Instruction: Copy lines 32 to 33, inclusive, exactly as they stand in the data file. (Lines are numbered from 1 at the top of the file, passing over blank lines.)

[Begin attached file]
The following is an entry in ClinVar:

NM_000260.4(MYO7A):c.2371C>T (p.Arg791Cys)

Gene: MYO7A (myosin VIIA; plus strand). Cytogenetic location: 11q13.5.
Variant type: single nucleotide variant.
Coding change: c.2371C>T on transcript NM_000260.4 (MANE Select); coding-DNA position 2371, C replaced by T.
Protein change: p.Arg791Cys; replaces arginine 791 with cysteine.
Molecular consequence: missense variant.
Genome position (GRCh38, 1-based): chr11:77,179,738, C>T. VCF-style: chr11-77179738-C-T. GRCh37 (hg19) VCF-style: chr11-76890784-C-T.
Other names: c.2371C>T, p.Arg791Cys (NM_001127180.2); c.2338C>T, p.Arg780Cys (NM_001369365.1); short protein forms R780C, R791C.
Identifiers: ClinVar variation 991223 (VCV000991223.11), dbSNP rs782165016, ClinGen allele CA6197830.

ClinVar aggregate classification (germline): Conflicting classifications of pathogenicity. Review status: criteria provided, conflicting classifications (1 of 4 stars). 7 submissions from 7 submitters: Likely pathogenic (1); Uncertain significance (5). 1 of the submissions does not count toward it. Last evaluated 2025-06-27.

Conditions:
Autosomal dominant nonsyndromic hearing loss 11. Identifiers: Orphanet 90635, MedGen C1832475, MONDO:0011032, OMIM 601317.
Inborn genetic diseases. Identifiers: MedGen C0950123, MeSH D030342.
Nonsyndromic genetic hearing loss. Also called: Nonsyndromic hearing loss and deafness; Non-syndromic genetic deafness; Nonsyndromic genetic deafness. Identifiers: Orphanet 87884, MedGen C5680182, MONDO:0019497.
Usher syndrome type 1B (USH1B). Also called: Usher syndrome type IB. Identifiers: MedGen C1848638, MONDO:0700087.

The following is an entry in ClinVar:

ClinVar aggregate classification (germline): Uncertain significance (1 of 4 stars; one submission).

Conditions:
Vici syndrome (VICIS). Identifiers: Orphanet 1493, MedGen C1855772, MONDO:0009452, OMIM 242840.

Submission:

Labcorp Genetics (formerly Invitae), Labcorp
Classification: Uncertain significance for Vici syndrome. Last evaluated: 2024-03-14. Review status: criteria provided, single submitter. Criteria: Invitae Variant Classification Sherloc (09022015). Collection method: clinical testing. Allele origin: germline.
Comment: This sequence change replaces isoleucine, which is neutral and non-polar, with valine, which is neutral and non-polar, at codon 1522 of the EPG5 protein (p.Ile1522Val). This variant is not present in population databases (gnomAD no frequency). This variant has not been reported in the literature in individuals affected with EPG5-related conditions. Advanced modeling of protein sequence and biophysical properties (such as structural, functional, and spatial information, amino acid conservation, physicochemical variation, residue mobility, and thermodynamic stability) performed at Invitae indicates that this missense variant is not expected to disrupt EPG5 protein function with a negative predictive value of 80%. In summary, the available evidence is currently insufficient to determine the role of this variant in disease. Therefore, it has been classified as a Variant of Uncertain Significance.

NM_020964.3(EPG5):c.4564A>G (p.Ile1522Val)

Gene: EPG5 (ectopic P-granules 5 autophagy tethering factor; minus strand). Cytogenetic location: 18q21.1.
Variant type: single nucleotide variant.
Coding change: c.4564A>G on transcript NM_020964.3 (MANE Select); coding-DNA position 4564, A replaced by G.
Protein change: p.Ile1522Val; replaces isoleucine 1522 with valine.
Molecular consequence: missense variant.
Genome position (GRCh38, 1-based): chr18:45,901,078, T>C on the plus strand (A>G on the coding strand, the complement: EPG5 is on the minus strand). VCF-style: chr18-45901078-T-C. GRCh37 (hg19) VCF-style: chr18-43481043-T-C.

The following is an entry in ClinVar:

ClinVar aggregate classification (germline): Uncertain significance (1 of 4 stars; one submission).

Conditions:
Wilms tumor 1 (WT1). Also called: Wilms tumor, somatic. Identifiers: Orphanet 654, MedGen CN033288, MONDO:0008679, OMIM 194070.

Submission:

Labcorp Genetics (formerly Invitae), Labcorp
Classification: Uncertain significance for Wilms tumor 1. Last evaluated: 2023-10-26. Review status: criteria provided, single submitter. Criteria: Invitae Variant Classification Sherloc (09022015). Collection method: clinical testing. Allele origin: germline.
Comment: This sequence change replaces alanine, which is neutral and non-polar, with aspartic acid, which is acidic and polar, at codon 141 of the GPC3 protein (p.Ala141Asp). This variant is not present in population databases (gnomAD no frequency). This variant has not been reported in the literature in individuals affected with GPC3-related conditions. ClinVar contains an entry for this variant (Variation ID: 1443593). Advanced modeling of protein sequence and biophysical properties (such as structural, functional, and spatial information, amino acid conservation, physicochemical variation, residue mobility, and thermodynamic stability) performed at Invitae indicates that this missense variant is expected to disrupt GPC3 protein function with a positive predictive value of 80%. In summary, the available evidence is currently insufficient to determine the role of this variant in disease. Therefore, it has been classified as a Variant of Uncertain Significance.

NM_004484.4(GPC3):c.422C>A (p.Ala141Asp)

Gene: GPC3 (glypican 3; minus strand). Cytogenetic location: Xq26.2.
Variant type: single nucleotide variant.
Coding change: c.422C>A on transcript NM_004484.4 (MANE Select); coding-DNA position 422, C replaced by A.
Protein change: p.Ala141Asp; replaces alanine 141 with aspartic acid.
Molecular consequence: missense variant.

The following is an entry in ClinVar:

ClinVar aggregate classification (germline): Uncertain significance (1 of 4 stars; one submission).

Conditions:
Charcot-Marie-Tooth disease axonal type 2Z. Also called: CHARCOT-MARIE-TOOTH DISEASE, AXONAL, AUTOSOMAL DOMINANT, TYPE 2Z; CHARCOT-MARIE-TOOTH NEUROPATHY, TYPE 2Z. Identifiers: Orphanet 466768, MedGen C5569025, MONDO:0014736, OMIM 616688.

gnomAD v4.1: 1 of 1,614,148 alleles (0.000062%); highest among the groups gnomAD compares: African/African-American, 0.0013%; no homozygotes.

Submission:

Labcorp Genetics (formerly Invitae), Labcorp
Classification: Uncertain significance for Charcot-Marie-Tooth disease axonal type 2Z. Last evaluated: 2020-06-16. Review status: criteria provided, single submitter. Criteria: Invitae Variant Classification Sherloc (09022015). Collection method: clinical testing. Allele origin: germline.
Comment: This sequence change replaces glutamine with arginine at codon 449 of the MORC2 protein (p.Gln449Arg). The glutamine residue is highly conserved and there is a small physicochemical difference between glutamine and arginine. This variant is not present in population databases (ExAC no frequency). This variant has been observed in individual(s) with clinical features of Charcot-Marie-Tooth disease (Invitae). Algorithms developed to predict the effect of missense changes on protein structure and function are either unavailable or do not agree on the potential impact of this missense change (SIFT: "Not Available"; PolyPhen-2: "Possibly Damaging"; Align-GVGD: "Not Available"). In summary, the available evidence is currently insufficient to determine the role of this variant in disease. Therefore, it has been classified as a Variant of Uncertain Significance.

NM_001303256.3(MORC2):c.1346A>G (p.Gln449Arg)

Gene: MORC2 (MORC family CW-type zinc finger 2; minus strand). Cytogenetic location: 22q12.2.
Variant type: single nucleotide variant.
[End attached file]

The following is an entry in ClinVar:

ClinVar aggregate classification (germline): Uncertain significance (1 of 4 stars; one submission).